A few weeks ago I blogged about a new pilot study about the use of a skin moisturizer twice a day reduced inflammation in older adults. I use the inflammation research to question if this may be applicable and helpful for you if you suffer from anxiety, extrapolating that it may well be given the added benefits of touch and an oxytocin boost.
I received a number of great questions about how to apply this information and have decided to share a question from someone with both Sjogren’s syndrome and anxiety, in order to illustrate how I’d work with someone like this.
Here is the question I received:
I would like to know how much of one’s body needs to be moisturized, and if it is also necessary to be done twice per day? Such a simple but effective way to help with anxiety. Will be slathering a lot more in the future! I have Sjogren’s so everything is dry – skin, mouth, eyes, hair. I have been trying to keep my face much “moister” and I am sure my wrinkles have lessened. I find rice bran oil is also quite good.
I’m going to address her moisturizing question below and share more about anxiety in Sjogren’s syndrome and some nutritional solutions, but first let me explain what Sjogren’s syndrome is.
An overview of Sjogren’s syndrome
Let me explain what Sjogren’s (SHOW-grins) is in case you’re not familiar with this condition. It’s an autoimmune condition and is described as follows on the Mayo Clinic site:
often accompanies other immune system disorders, such as rheumatoid arthritis and lupus. In Sjogren’s syndrome, the mucous membranes and moisture-secreting glands of your eyes and mouth are usually affected first — resulting in decreased tears and saliva.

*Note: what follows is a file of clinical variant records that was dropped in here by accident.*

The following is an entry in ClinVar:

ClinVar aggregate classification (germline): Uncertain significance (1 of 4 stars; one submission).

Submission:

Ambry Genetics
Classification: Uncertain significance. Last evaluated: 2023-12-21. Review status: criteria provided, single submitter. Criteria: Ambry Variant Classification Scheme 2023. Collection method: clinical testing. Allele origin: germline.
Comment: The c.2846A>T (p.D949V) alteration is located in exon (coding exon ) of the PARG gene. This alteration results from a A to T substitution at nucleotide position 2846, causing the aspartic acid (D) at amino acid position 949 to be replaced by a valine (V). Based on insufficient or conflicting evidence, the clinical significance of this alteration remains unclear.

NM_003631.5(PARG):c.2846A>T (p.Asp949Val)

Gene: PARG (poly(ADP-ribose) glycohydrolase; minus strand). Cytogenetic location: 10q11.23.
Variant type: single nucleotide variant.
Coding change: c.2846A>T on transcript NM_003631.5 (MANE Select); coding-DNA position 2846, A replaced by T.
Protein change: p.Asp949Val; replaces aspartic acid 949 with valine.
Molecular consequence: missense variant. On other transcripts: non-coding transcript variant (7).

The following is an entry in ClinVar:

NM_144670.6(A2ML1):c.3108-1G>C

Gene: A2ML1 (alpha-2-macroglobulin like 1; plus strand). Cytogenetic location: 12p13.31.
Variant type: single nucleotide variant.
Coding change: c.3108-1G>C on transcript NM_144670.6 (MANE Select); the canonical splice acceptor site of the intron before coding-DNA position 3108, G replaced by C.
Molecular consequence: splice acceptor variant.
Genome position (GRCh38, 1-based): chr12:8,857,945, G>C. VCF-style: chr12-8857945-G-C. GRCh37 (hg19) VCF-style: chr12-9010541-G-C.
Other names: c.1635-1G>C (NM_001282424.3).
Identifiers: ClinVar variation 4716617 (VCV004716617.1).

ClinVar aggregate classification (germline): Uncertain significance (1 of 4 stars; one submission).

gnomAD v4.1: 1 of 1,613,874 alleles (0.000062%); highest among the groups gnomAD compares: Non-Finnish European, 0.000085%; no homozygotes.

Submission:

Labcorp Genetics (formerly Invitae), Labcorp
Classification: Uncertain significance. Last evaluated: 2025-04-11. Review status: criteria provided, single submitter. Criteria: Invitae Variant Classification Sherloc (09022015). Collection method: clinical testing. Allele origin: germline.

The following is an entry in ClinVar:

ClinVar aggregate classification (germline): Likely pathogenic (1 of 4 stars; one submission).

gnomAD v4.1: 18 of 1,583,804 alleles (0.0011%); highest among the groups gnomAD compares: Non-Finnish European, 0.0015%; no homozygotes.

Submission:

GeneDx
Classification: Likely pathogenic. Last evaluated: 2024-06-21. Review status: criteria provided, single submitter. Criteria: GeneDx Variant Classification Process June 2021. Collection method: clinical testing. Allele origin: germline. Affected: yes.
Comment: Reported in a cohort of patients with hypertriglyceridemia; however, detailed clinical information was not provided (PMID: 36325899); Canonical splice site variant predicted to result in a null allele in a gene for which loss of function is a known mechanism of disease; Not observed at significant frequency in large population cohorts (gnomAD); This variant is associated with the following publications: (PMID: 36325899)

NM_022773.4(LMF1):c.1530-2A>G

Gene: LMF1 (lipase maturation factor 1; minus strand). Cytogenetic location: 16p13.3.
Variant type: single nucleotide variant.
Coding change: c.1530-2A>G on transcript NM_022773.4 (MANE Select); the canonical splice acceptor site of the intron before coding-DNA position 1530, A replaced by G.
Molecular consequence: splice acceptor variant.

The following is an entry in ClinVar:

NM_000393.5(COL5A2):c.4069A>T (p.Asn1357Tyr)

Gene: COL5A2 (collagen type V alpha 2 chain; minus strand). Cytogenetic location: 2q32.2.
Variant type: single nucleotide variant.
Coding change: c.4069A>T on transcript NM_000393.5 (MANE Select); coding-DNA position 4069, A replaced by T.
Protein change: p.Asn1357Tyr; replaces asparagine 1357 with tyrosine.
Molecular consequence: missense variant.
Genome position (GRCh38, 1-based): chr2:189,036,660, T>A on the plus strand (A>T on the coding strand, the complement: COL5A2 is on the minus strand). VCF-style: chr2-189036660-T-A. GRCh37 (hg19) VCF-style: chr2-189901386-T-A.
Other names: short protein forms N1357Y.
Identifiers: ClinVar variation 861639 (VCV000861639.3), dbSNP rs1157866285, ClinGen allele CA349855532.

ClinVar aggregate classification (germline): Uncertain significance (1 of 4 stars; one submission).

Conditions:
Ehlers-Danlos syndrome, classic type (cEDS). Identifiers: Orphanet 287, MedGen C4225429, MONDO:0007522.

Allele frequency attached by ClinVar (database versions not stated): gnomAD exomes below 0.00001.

Although you can develop Sjogren’s syndrome at any age, most people are older than 40 at the time of diagnosis. The condition is much more common in women.
The site goes on to say that other than dry eyes and mouth, some people experience joint pain and stiffness, swollen salivary glands, skin rashes or dry skin, vaginal dryness, persistent dry cough and prolonged fatigue. It’s worth a read to learn more about complications like more dental cavities, yeast infections, vision issues, problems in the lungs, kidneys or liver, the risk of lymphoma and peripheral neuropathy.
My feedback about moisturizing
In the study, moisturizing was done twice a day. I’m not sure how much of the body needs to be moisturized but if everything is dry, I’d want to moisturize as much as possible.
Given that chronic inflammation is a major factor in Sjogren’s and other autoimmune conditions like systemic lupus erythematosus, it’s feasible to expect similar benefits in terms of reduced inflammation. Hopefully we’ll see research on autoimmune conditions in the future.
When it comes to anxiety, I do want to make it clear that I was and still am extrapolating from the research on inflammation and measuring reduced anxiety was not part of the study. Moisturizing may or may not help with anxiety and I certainly wouldn’t only use this intervention.
Anxiety in Sjogren’s – low serotonin and GABA?
You may not be aware that anxiety/depression is very common in Sjogren’s. In one study they
found 33.8% patients with anxiety, and 36.9% had depression, which were significantly higher than controls.
I use a comprehensive nutritional and lifestyle approach to help my clients ease their anxiety and as I mention above, I would not only rely on moisturizing.
Interestingly, a number of studies suggest the involvement of the serotonin system in the development of Sjogren’s, with one study reporting